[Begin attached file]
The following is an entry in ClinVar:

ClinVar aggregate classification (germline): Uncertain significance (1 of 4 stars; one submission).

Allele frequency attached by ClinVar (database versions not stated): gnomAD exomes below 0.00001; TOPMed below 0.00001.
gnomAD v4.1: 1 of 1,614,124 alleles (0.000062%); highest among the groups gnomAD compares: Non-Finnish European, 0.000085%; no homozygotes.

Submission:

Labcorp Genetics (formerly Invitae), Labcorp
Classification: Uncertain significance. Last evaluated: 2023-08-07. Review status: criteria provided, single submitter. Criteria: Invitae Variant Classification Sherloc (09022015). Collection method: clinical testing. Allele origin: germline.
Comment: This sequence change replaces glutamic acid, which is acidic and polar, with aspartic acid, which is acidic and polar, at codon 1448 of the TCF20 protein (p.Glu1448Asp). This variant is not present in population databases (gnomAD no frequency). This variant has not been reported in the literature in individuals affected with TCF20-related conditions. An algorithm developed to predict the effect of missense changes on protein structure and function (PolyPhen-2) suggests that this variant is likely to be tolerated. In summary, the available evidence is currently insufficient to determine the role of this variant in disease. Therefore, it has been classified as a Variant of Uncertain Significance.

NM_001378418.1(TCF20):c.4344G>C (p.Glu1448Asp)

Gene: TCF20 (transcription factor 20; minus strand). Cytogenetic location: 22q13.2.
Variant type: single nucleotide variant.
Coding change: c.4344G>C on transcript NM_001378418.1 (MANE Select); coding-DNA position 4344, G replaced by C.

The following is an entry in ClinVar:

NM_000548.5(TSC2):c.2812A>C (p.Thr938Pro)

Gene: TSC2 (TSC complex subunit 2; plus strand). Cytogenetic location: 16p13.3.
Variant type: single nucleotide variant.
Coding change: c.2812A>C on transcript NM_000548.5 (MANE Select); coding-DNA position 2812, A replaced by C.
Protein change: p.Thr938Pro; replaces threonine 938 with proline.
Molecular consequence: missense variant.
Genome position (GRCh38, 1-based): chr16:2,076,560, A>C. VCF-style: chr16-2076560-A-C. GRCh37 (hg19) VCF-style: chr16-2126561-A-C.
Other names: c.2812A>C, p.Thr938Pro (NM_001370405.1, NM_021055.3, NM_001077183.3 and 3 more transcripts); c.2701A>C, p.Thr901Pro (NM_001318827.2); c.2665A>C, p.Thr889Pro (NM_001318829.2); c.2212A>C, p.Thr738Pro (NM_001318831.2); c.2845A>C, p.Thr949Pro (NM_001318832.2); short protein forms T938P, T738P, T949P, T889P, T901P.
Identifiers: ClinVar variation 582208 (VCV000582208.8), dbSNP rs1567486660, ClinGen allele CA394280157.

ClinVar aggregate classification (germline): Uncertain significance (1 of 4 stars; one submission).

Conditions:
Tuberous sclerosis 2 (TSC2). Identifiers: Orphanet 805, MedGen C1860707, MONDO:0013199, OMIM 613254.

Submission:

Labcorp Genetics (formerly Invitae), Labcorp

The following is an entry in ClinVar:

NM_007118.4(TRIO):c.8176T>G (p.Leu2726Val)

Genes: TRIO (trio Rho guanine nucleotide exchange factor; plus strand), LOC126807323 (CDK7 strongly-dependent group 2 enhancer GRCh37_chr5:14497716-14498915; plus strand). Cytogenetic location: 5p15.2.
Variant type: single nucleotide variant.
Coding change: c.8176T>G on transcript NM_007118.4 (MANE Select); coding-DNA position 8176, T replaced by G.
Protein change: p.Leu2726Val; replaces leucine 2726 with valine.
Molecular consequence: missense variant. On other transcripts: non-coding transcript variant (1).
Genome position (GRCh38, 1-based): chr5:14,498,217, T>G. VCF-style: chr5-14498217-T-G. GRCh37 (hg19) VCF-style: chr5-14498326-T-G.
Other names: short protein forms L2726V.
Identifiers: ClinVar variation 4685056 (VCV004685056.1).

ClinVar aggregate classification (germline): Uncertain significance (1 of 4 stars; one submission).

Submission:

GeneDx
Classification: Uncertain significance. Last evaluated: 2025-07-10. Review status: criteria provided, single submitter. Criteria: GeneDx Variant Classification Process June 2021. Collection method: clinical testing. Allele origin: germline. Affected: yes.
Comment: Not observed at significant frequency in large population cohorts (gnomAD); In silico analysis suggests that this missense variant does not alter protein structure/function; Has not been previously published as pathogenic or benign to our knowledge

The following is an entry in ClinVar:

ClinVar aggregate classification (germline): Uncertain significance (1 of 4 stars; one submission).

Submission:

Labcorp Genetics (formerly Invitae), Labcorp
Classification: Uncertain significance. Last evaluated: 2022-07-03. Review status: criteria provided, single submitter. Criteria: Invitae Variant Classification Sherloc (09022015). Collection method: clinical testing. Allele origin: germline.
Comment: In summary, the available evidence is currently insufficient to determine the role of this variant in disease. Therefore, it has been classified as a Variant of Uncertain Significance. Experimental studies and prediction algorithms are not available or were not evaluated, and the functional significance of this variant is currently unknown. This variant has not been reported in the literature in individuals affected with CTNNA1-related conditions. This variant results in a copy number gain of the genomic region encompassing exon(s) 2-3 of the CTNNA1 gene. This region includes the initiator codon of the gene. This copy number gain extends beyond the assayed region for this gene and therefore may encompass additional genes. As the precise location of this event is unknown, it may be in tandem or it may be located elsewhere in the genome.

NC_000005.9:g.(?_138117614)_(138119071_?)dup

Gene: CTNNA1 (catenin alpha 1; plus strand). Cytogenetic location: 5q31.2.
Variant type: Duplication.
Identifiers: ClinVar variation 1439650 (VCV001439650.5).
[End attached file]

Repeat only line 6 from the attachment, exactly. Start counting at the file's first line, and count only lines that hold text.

Labcorp Genetics (formerly Invitae), Labcorp